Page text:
What's scarier than family? So we're talking about Ari Aster's breakthrough horror movie this week, as The Unenthusiastic Critic's Halloween movie marathon continues.
Questions of identity, duality, and transformation abound in a disturbing and surprisingly complicated episode of Lovecraft Country.
With its weakest hour yet, Lovecraft Country turns in a story that is at turns dull, derivative, and disturbing (but not in a good way).
OTHER RECENT POSTS
The Unenthusiastic Critic is celebrating #Noirvember with Bogie & Bacall in Howard Hawks' adaptation of Raymond Chandler's classic detective story.
Wanna hear a good joke? The great Jean Smart, playing a familiar face, descends on the world of Watchmen like a brick to the head.
In honor of the great John Witherspoon's passing, we're f–ing up the rotation this week, as Nakea introduces Michael to a '90s comedy classic.
Nothing is what it seems in the second episode of Watchmen, as we begin to question who everyone really is, and what their role is in the larger play.
Sleep all day, party all night, never get old, never die. It's good to be the Unenthusiastic Critic.
In a textually dense, stunning debut episode, HBO's WATCHMEN announces its ambitious agenda of tackling the narratives of white supremacy in America.
The Unenthusiastic Critic is bugging out, as our Halloween Movie Marathon continues with Dario Argento's weirdest movie.
Our horror marathon continues with Nicolas Roeg's masterpiece of grief, marital disintegration, and impending doom. (In other words, it's business as usual for The Unenthusiastic Critic.)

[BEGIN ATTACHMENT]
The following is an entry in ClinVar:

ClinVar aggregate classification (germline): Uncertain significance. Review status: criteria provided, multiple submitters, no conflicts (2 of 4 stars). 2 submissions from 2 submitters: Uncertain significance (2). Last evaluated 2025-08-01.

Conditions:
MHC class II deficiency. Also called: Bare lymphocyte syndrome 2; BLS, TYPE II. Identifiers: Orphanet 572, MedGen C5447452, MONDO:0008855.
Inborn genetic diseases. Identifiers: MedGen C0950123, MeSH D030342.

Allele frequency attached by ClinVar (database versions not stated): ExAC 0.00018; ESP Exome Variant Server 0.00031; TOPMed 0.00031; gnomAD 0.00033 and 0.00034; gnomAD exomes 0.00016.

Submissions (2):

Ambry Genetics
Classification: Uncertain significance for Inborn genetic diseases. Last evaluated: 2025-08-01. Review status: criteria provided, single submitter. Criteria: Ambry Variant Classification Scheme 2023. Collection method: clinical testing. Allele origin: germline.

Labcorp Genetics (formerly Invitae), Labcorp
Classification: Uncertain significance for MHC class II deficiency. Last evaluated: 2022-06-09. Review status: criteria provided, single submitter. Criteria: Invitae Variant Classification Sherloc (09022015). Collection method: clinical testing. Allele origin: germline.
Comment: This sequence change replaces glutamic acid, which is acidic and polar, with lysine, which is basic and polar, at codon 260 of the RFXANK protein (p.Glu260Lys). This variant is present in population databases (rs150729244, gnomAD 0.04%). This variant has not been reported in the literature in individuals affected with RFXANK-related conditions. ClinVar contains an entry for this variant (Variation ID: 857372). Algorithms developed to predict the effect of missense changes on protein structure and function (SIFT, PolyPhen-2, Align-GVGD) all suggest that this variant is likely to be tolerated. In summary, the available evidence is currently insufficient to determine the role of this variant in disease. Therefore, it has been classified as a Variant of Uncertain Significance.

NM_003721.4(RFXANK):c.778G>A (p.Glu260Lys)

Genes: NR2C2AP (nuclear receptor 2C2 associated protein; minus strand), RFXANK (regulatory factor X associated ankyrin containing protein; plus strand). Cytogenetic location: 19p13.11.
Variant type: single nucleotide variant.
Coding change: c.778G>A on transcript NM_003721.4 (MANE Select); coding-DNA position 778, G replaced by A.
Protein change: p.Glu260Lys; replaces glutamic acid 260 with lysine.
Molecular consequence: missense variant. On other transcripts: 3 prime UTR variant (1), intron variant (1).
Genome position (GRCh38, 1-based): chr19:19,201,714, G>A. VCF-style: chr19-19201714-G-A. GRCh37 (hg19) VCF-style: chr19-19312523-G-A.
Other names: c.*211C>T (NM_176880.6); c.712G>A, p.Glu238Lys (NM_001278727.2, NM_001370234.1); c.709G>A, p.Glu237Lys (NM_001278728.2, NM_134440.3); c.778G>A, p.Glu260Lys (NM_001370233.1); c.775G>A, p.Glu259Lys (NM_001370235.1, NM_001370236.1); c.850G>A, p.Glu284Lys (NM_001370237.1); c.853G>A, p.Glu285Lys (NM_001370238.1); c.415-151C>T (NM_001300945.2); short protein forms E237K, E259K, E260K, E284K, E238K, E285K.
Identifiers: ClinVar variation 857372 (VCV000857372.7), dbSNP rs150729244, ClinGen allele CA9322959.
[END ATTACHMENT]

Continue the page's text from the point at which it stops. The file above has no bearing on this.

It's quiet in here—a little TOO quiet—as The Unenthusiastic Critic continues her 2019 Horror Movie Marathon with John Krasinski's muffled monster movie.
It's alive! The Unenthusiastic Critic's 2019 Halloween Movie Marathon gets underway with a classic creature double-feature from the golden age of the Universal movie monsters.
We're recording our deepest, most intimate thoughts on Steven Soderbergh's seminal debut feature, which is celebrating its 30th anniversary.
The fall's probably gonna kill us, as we celebrate the 50th anniversary of Newman and Redford's quintessential buddy western with The Unenthusiastic Critic's first viewing.
The I-Land wants desperately to be Lost. Dull, derivative, and dumb, it should be lost, and it should stay lost.
It's the end of the world as we know it, and it can't come fast enough for The Unenthusiastic Critic, as she endures her first viewing of Michael Bay's disaster porn.
It's the most sensational, inspirational, celebrational, muppetational episode of The Unenthusiastic Critic yet.
This week, The Unenthusiastic Critic is caught between the moon and New York City, as we sit down for Steve Gordon's dipsomaniacal comedy.
The Unenthusiastic Critic is venturing into the heart of darkness for her first viewing of Francis Ford Coppola's Apocalypse Now, released 40 years ago this week.
The Unenthusiastic Critic is firing all of her guns at once at a counterculture classic.
Dexter Fletcher's Rocketman is endearingly goofy, and occasionally moving, but only rarely transcends the shallow limitations of a jukebox musical.
And now our watch is ended. But did Game of Thrones, or its characters, get the ending they deserved?
The penultimate episode of Game of Thrones demands that we reconsider everything—including our investment in this show and these characters.
A sometimes infuriating episode reminds us that neither Game of Thrones nor its characters are going to suddenly become perfect at the last minute.
Visually muddy, and emotionally clichéd, "The Long Night" begs the question: What sort of ending are we hoping for from Game of Thrones?
"A Knight of the Seven Kingdoms" is Game of Thrones at its absolute best. It is a last chance to remember—before all hell breaks loose—that this show was always about people, not special effects.